These obligations can be more clearly understood with the help of following points:

  1. Acts of Police Officials

    In State of Assam v. Md. Nizamuddin Ahmed, the plaintiff was carrying on business in sale of seeds of different agricultural products. The business was being carried out without a licence which was needed for such business. The police authorities seized the seeds from plaintiff's shop. The seeds got damaged because of lack of storage facilities and the negligence while they were in police custody. The plaintiff claimed compensation for the same. It was held that seizure of the seeds was in exercise of sovereign power and the plaintiff was, therefore not entitled to claim any damages for the same.

  2. Negligence of Military Servants

    Although, the maintenance of the army is a sovereign function but this does not necessarily means that the State will be immune from liability for any tortious acts committed by the army personnel. Here also, a distinction has to be drawn between acts which could be done by the government in the exercise of sovereign power and acts which could have been done by a private individual.

    In Smt Meinam Ongbi Bina Devi v. State of Manipur, rape was committed by an employee of the Union of India. Though, the accused employee had not been on duty but on unauthorized leave, holding the Central Government vicariously liable for the offence of rape committed by the accused, an employee of the Assam Rifles, the Manipur High Court said that the accused was on duty in the State for maintenance of law and order and said accused abused his position as an armed personnel of Assam Rifles.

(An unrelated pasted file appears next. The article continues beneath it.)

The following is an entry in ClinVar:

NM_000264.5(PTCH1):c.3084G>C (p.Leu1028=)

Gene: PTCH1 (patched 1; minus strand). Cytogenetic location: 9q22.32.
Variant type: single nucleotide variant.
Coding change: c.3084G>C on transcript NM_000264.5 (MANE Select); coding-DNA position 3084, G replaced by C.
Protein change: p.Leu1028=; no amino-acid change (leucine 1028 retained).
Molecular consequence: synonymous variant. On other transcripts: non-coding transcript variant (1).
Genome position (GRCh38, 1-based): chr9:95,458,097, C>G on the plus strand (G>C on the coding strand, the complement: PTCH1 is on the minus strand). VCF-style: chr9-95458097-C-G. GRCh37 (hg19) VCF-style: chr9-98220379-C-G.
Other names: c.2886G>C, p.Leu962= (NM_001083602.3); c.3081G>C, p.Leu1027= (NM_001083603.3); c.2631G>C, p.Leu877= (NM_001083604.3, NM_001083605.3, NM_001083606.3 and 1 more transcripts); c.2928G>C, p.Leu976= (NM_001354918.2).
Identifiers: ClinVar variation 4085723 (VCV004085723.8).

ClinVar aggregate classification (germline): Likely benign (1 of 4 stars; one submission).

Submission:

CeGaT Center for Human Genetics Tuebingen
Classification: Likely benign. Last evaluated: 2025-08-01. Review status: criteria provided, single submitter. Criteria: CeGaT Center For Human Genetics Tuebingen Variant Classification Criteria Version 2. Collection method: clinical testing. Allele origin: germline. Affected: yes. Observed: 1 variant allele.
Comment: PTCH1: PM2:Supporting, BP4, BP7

3. Acts Done in Exercise of Sovereign Power

    In Union of India v. Harbans Singh, meals were being carried from the cantonment, Delhi for being distributed to military personnel on duty. The truck carrying the meals belonged to the military department and was driven by military driver. It caused an accident resulting in the death of a person. It was held that the act was being done in exercise of sovereign power and therefore, the State cannot be held liable for the same.

  4. Acts Done in Exercise of Non-sovereign Power

    In Union of India v. Savita Sharma, the Jammu and Kashmir High Court held that the driving of a military truck to Railway Station to bring the jawans to Unit Headquarters is a non-sovereign function and therefore, if the respondent gets injured while the truck is being driven, she is entitled to compensation.